In 2020, the FDA sent a warning letter to BodyHealth instructing the company to correct several health claims they were making about their products. Below are some of the questionable health claims called out by the FDA:
- “Body detox gives a necessary boost to your body’s natural detox pathways along with some extra help for removing heavy metals, viral particles, and other harmful chemicals…”
On your product page, under “Description”:
- “[S]aving your kidneys from the damage and overwork common in many detox programs…”
On your product page, under “Ingredients”:
- “Protease inhibitors- are a class of compounds used to treat or prevent infection by viruses, including HIV and Hepatitis C.”
We recommend that consumers be extremely wary of supplement brands that were warned by the FDA about health claims on their website, although it's worth noting that the letter had nothing to do with the marketing of Perfect Amino.
Strange Health Claims on Perfect Amino Site
There are a number of questionable and uncited health claims on the Perfect Amino website. As shown below, the brand claims (without providing any proof) that “almost everyone is protein deficient without realizing it":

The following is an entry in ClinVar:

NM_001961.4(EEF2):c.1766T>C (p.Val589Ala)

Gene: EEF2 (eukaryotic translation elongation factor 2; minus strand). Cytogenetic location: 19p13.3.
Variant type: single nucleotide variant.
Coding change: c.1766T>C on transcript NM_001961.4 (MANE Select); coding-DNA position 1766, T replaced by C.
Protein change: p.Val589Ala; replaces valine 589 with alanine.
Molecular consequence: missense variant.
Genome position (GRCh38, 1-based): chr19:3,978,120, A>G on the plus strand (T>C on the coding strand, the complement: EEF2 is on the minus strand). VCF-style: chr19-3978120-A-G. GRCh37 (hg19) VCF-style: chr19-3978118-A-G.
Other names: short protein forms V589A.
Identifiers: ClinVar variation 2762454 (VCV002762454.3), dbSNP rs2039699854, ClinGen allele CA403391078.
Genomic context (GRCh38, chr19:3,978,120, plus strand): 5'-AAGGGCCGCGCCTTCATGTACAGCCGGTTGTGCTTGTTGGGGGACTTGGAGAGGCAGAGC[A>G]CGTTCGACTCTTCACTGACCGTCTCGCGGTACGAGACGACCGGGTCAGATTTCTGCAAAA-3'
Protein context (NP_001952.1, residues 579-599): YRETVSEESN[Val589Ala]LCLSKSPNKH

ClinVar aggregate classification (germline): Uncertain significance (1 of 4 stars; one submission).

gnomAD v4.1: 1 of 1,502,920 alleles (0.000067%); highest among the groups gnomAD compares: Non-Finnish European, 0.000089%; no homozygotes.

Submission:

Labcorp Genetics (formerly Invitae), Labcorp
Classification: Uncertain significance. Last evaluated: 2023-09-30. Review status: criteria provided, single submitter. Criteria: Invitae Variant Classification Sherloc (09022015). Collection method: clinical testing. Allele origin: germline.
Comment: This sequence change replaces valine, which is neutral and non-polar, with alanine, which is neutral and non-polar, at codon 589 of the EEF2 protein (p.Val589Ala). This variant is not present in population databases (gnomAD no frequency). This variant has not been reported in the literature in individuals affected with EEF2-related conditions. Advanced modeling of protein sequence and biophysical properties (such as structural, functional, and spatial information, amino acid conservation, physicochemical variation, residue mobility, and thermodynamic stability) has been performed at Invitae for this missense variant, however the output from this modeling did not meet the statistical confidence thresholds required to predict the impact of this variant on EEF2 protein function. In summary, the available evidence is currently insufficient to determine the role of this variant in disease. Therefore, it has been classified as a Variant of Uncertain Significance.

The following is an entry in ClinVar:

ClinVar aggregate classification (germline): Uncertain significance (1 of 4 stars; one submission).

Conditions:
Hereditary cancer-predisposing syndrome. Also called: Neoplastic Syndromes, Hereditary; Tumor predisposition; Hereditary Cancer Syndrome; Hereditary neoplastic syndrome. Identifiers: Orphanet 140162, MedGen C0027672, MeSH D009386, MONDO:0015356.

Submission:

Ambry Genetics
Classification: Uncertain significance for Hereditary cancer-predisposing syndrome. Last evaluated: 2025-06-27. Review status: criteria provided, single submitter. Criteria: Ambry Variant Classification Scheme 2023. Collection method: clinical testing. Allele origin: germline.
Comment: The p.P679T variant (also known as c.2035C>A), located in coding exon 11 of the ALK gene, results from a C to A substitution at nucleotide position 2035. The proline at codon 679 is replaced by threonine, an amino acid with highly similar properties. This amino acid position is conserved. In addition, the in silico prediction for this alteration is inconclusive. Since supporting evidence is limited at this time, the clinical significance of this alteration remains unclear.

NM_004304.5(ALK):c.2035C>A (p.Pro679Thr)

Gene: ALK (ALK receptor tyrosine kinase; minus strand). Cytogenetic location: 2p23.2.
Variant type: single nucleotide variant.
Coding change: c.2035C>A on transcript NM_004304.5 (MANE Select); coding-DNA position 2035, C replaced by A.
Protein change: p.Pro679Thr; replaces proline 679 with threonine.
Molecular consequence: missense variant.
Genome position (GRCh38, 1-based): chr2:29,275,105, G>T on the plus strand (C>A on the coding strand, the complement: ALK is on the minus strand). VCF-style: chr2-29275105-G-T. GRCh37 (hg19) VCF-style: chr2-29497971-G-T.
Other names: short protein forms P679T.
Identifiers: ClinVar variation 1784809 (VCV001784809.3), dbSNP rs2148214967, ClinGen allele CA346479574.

This is simply untrue in developed nations.
A 2018 medical review on the topic was even titled “Protein deficiency - a rare nutrient deficiency.”
The study authors stated the following in the very first sentence of their abstract: “There is a widespread myth that we have to be careful about what we eat so that we do not cause protein deficiency.”
Most consumers in developed nations have access to a wide range of protein-rich foods. Even “processed foods” which are considered unhealthy such as pizza or hamburgers contain high protein doses.
The brand also claims that “the protein in food is not converted into body protein”:
This is an uncited and unscientific claim. Humans have been digesting protein from food for millennia, and in the absence of gastrointestinal disease, protein is well-absorbed.
A medical review published in the Annual Review of Medicine journal documents that dietary protein is efficiently absorbed and assimilated in most cases.
The brand's website also publishes a "Protein Utilization Chart":
This graphic suggests, without any proof or citation, that only 32% of energy from meat is used to build protein, while 68% is converted to sugars or fats. We have never come across any medical studies suggesting this, and we have no idea where the brand is getting these numbers from.
We recommend again that consumers be wary of supplement brands that make questionable health claims without providing any proof of those claims.
Real Customers Review Perfect Amino